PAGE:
Cherie Bosela creates award-winning Natural Florida mural in Orlando Park
Tile artisan Cherie Bosela is no stranger to murals and public art projects. She is the owner of Luna Mosaic Arts in Orlando, Fla., – a location that also serves as her studio. Here she teaches a beginner mosaic art workshop and also hosts other mosaic artists from all over the United States to teach different styles and techniques of mosaic art.
She has won many awards for her small-scale mosaic artwork, but recently The Diversity Mural was accepted into the Mosaic Art International exhibit (an annual exhibit by Society of American Mosaic Artists). This was a community project in memory of the victims of the Pulse Nightclub shooting, and all those who suffer from discrimination. She and another mosaic artist, Jennifer Kuhns, created the mural from mosaic hearts that were sent to her from all over the world. The mural includes over 1,000 hearts created by over 300 artists.
But the “Natural Florida” mural, a 12′ x 28′ piece at Bomberos Field Park in Orlando was the first public art project she won in a group submission process with other artists.
The park is 15 minutes from her home. At the first meeting for the project, three artists were chosen tasked with developing designs, sketches and drawings for adorning the space.
“I love Florida wildlife and nature,” Bosela said. “That is what my design is based on. And I included a Florida Sandhill crane in background. I see them in pairs all over Florida, on the side of road eating lunch or dinner, in pairs or three, with child.” She decided on a design of two cranes with Florida flora.
The mural was created out of handmade, hand-glazed tiles, and shapes hand-cut from Daltile’s Natural Hues ceramic tiles for the background. Handmade tiles were hand-cut from rolled out clay when it was still soft, then hand-glazed. Bosela said, “Tiles have to sit out a week to dry, then 12 hours to fire in the kiln and 24 hours to cool.”
Calculating shrinkage for the handmade tiles was tricky, she said. She used four different clay bodies – white, brown speckled, brown clay and red clay – and calculated 13% overall shrinkage. She enlarged her original drawing 13% and cut each piece of clay according to that enlarged pattern. The generic background allowed her to play a bit with the pieces and spacing that created the size of the birds, flowers and trees so they didn’t have to all line up perfectly.
The clay is bisque fired and then a glaze or an underglaze was applied in a more painterly style, with different shading and effects. She created discs to test impressions, textures and glaze colors. “I had to make the test tiles and glaze combinations to figure out what colors to use that looked good with the store-bought tile,” she said.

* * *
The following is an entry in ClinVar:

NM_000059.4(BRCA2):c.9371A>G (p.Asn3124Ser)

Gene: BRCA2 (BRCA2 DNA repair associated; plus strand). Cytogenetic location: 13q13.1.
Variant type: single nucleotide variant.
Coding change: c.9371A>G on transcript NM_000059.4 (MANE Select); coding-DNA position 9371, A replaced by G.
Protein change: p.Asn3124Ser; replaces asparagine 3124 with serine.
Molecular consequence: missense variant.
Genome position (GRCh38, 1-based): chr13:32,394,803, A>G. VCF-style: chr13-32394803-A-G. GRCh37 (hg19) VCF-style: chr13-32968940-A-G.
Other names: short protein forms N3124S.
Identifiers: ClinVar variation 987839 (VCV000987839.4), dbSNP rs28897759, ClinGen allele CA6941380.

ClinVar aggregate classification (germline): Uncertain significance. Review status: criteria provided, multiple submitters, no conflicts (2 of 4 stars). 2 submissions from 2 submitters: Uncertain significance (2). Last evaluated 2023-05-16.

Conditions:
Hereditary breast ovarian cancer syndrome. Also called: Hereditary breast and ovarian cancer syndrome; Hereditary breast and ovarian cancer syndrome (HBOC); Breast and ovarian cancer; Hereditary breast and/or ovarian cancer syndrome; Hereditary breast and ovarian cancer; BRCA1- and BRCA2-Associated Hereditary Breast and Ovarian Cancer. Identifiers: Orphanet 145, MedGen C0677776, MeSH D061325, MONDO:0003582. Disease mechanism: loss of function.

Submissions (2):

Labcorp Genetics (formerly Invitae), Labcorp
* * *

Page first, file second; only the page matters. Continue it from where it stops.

Some of the angular background pieces incorporated impressions of plants growing in her neighborhood. Getting the desired effect of the plant impressions required test tiles, too. “Regular glazes can be opaque and cover up textures. I had to determine how many layers to put on the tile to let the texture come through.” Bosela also carved out lines in some of the clay pieces to simulate berries, and applied painterly glaze for color and depth.
At one point, Bosela’s dog threw a wrench into the works when she injured her hand. Bosela had to resort to using a wet saw to cut the Daltile pieces since she couldn’t put pressure on her traditional cutting tools. This injury resulted in the project going on hiatus for two months.
Because the mural was so large, she had to work in sections. The mural was assembled and tiles were glued to fiberglass mesh, which then were cut into 1′ x 1′ or
1′ x 2′ sections that Bosela carried over to the site to install. She laid the pieces out to see how they would be installed on the wall utilizing a tape grid on the tiles and the wall that allowed her and her crew to line up the pieces with a level. “If there is one section that’s a little off, it’s a huge headache,” she said. Due to the height of the mural, she used a scaffold to reach the upper portions of the space.
To install the mural, she applied LATICRETE Platinum 254 mortar thickly with a palette knife to adhere the tiles to the wall. The knife allowed her to work efficiently with the smaller 1″ x 1″ and 1/2″ x 12″ pieces. “I buttered the back of every tile with an artist trowel and pushed them into the mesh,” she said. In grouting she used LATICRETE PERMACOLOR Select in Mocha to compliment the sense of nature in her mural instead of her usual favorite, Midnight Black grout.
She utilized a tape grid on the tiles and the wall that allowed her and her crew to line up the pieces with a level. Due to the height of the mural, she used a scaffold to reach the upper portions of the space.
It seemed that some of her mural subjects approved of her work. She had company during the two and a half weeks she was installing the mural. A Sandhill Crane – like a part of her mural come to life – lingered around the jobsite as she installed. “He tried to steal my tools!” she said, and he was sometimes joined by two other cranes.
The finished project transformed a wall of concrete block into a lush portrayal of Florida greenery, flowers, plants and its distinctive avian residents, the Sandhill Crane. And this Coverings it was lauded as a Coverings Installation Design (CID) Award Winner in the Special Recognition category.
Editorial Director and Senior Writer for TileLetter and TileLetter ARTISAN
Lesley Goddin has been writing and journaling since her first diary at age 11. Her journey has taken her through a career in publishing and publicity, landing her the editor position of TileLetter and its special publications in 2006. Her goal is to educate, inspire, recognize and encourage those in the tile industry -- especially the tile and stone contractor.